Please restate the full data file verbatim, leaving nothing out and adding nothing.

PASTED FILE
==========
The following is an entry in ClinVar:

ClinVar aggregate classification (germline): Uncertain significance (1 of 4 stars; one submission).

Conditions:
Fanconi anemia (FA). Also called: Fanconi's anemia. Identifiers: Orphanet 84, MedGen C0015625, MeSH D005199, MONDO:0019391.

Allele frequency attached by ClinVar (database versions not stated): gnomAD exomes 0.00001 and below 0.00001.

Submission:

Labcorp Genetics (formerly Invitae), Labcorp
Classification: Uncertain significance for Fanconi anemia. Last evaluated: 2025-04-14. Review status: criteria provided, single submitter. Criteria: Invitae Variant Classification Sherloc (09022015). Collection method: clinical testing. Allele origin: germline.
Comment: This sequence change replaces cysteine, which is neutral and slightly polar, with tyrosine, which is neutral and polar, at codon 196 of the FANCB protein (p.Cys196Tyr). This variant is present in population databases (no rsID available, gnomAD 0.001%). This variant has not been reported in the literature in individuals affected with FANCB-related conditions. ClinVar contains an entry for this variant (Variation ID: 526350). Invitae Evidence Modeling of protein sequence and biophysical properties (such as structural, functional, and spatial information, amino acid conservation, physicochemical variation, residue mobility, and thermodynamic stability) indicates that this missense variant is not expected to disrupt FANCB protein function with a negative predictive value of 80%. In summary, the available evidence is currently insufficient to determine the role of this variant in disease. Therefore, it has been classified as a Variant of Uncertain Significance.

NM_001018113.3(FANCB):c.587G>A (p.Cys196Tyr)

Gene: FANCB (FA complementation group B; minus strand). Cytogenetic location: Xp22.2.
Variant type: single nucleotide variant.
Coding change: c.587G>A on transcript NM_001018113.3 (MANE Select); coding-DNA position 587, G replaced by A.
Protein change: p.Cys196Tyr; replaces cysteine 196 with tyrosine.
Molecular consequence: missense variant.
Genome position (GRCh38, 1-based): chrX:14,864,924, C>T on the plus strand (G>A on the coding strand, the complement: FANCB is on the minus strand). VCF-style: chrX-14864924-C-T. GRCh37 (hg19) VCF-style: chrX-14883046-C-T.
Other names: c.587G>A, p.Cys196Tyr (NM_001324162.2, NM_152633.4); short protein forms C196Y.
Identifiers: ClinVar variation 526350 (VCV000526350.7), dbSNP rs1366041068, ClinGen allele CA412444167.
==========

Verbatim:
The following is an entry in ClinVar:

ClinVar aggregate classification (germline): Uncertain significance (1 of 4 stars; one submission).

Conditions:
Fanconi anemia (FA). Also called: Fanconi's anemia. Identifiers: Orphanet 84, MedGen C0015625, MeSH D005199, MONDO:0019391.

Allele frequency attached by ClinVar (database versions not stated): gnomAD exomes 0.00001 and below 0.00001.

Submission:

Labcorp Genetics (formerly Invitae), Labcorp
Classification: Uncertain significance for Fanconi anemia. Last evaluated: 2025-04-14. Review status: criteria provided, single submitter. Criteria: Invitae Variant Classification Sherloc (09022015). Collection method: clinical testing. Allele origin: germline.
Comment: This sequence change replaces cysteine, which is neutral and slightly polar, with tyrosine, which is neutral and polar, at codon 196 of the FANCB protein (p.Cys196Tyr). This variant is present in population databases (no rsID available, gnomAD 0.001%). This variant has not been reported in the literature in individuals affected with FANCB-related conditions. ClinVar contains an entry for this variant (Variation ID: 526350). Invitae Evidence Modeling of protein sequence and biophysical properties (such as structural, functional, and spatial information, amino acid conservation, physicochemical variation, residue mobility, and thermodynamic stability) indicates that this missense variant is not expected to disrupt FANCB protein function with a negative predictive value of 80%. In summary, the available evidence is currently insufficient to determine the role of this variant in disease. Therefore, it has been classified as a Variant of Uncertain Significance.

NM_001018113.3(FANCB):c.587G>A (p.Cys196Tyr)

Gene: FANCB (FA complementation group B; minus strand). Cytogenetic location: Xp22.2.
Variant type: single nucleotide variant.
Coding change: c.587G>A on transcript NM_001018113.3 (MANE Select); coding-DNA position 587, G replaced by A.
Protein change: p.Cys196Tyr; replaces cysteine 196 with tyrosine.
Molecular consequence: missense variant.
Genome position (GRCh38, 1-based): chrX:14,864,924, C>T on the plus strand (G>A on the coding strand, the complement: FANCB is on the minus strand). VCF-style: chrX-14864924-C-T. GRCh37 (hg19) VCF-style: chrX-14883046-C-T.
Other names: c.587G>A, p.Cys196Tyr (NM_001324162.2, NM_152633.4); short protein forms C196Y.
Identifiers: ClinVar variation 526350 (VCV000526350.7), dbSNP rs1366041068, ClinGen allele CA412444167.